How long was the process of finding videos and putting them together?

I was making this documentary for about a year - searching for material and editing. Most of the time these two processes were closely connected. And till the very end of the editing process I went back and searched for new stuff. But at a point I just told to myself - "Enough, or I'll never finish this film otherwise".

Did you have any script before you started editing?

No, I didn't have any script. The whole process was kind of an experiment for me. At first I just wanted to share the cool stuff that I'd found with others. And then I started to search for a form, a structure. The most important thing for me in this work was not to ruin the "purity" of the material, that's why I've decided not to do any narration and avoid any interference with the separate episodes. I tried to work more with the emotions which the videos create, I tried to navigate the spectator through all these strange videos being on the edge of funny and tragic. I tried to show other people what amazing things I've seen in the material.

Did you plan to make a movie for international audience? Did you intend to show the Russian mentality through your film right from the start?

Yes, in a way.
I've seen several US Late Night shows where dashboardcam videos from Russia were discussed. I think it was after the meteorite fell in Chelyabinsk in 2013. And there I learnt that for example American audience likes that kind of "crazy Russian" videos.
But actually I didn't think a lot about the audience in a broad sense of the word during the editing process. I mean I thought about the way to navigate the emotions of a person who would watch this film, but I didn't think about any specific audience. I was not even sure that the film would be interesting for a wide audience.
As I was working with the material that was shot in Russia and by Russian people, I thought that it could be kind of a collective portrait of my country. I've realized that the most interesting and important thing for me is not what is happening on the road, but the way people behind the cameras react to that.  It was quite a surprise for me that people in crazy, absurd and tragic situations are quite calm. It looks like they can adapt to anything and just try to live in new conditions. I'm not sure that this is a special Russian character trait. Maybe not. In that sense, I suppose dashboard cam videos can be really interesting to anthropologists and maybe sociologists. It would be great to analyze dashboard cam videos from other parts of the world but, unfortunately, dashboard cameras are mostly used in Russia and other Post-Soviet countries, not world-wide.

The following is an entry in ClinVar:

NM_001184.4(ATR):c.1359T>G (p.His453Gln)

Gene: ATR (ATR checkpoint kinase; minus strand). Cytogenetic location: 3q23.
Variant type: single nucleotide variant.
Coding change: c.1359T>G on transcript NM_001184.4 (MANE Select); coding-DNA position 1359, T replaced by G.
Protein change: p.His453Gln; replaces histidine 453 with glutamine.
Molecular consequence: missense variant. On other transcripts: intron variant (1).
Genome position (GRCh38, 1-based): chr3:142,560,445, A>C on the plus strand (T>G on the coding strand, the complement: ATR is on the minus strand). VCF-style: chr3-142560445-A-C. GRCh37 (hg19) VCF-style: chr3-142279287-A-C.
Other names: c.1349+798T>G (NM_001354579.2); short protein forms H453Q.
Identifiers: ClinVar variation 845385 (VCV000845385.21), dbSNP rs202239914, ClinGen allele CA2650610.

Your film The Road Movie has had great international success - and is even distributed in the USA. How do you take it? Is the feedback different in Russia and abroad?

The Road Movie will be distributed in the US in the beginning of 2018. And I hope we'll have theatrical distribution in other countries.
I think the film is quite successful because of the material I've used. It's entertaining and shocking at the same time. It gives a lot of emotions to the audience, the whole range of it. Maybe the combination of cinema and "youtube videos" also matters. To my mind this film is better watched in a theatre, it gives a totally different level of feelings.
The film was shown at different festivals around the world and I think the reaction of the audience was almost the same in all of the places.
Although some things are lost in translation that's why maybe the experience of watching this film will be a bit different for the Russian-speaking audience, but still - it's not too significant, I feel. I believe that the main difference is that the audience in Russia will watch it as a kind of a self-portrait, and internationally it'll be more like an exotic thing. But anyway, I think this film deals with universal themes and emotions and that's why it can work well for any country.

In the past, you also graduated from IDFA Academy. This year at Ji.hlava, it´s you who has been sharing your experience like a tutor with filmmakers. Did you enjoy that?

It was very exciting and made me really nervous at the same time. When I received the invitation to do the masterclass, or I prefer it to be called extended Q&A, I thought that it might be a mistake. It was my first experience of the kind and I liked it.

back to articles
This site uses cookies. By continuing to browse the site, you are agreeing to our use of cookies. Find out more.